David Garrett Bio
David Garrett has been a practicing attorney in Michigan for over 25 years. In 2006 Mr. Garrett set up a 501(c)3 non-profit ministry called ICORVI Consulting in response to his concern about Christians in conflict. He now promotes the biblical principles of conflict resolution. Mr. Garrett can be retained as a consultant to assist you in resolving personal conflict in your church or organization. He can also provide in person training in how to set up your own process as described in the book, Heavenly Relationships Start on Earth.
Definition of Faith Based Facilitative Conciliation
Faith based facilitative conciliation is a settlement negotiation process which relies on biblical principles carried out between the disputing parties with the assistance of an independent neutral. It is similar to mediation or arbitration but if the parties do not reach a resolution on their own the facilitator will not impose a resolution. It is not a legal procedure but a process based on mutual religious convictions. Any legal actions must be property placed on hold or suspended. At most, the facilitator will make non-binding evaluation and recommendation if asked for an additional jointly paid fee. The parties are free to reject the recommendation.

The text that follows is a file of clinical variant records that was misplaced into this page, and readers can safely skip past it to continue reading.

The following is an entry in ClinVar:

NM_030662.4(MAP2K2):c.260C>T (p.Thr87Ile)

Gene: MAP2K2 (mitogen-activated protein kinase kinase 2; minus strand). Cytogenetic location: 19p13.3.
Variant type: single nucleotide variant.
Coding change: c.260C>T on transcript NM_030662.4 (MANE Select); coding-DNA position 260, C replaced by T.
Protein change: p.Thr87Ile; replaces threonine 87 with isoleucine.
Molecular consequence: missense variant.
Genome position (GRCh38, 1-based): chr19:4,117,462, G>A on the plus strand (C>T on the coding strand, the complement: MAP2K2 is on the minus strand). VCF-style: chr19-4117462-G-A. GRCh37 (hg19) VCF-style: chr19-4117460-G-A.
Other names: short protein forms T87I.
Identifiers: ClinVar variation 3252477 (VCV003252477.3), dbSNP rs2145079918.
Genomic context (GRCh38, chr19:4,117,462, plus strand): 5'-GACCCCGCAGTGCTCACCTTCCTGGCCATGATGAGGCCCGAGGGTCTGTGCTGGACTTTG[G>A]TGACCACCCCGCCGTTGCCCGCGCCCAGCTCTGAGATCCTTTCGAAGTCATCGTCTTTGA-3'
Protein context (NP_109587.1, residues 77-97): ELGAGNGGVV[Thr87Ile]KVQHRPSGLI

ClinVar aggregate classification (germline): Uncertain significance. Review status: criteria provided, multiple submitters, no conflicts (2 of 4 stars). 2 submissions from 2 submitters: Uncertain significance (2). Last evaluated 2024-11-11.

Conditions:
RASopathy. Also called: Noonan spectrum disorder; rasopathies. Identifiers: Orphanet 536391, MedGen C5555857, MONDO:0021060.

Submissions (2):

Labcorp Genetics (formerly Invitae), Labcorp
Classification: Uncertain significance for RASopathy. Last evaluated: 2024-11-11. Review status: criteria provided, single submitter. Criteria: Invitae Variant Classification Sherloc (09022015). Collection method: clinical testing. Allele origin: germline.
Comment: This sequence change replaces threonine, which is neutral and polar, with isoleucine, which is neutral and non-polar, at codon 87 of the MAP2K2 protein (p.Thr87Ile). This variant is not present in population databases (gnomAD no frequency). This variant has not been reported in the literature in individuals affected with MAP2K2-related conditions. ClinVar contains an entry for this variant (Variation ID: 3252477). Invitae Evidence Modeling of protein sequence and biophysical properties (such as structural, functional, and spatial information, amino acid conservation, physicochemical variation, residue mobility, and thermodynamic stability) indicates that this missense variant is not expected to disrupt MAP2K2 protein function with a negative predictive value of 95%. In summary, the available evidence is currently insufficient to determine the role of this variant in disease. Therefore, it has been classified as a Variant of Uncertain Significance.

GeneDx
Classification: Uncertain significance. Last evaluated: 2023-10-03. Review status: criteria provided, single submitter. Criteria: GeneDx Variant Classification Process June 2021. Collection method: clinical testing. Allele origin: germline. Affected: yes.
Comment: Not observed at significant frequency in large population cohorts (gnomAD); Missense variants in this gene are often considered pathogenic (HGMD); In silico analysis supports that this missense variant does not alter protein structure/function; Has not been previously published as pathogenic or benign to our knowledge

Once appointed the facilitator will take charge of the process and will require the parties to send details of the dispute for review, a copy of which will then be sent to the opposing party. The facilitator will then meet with the parties separately. After researching the issues in dispute, the facilitator will thereafter convene a meeting of the parties in joint session. Additional private sessions may be needed until a resolution is reached. The facilitator is not obliged to maintain the confidentiality of any information given. The objective is to arrive at a written settlement which the parties will pledge to follow in faith. The parties always pay their own costs of the conciliation and share the facilitator’s fees and expenses.
Do dedicated God-followers let themselves be taken advantage of by wayward Christians? In other words, must followers of God automatically capitulate and do nothing when confronted with conflict? Is this what having a “godly perspective” means? Of course not. In 1 Corinthians 6, Paul’s clear instruction to contentious believers is to not sue a fellow believer. Such instruction, however, does not preclude seeking other remedies. Paul did not require the Corinthian believers—nor he does require us—to passively accept a wrong. And that wrong could be anything from a personal affront to a situation where secular litigation could be sought. This book shows how Heavenly Relationships can Start on Earth!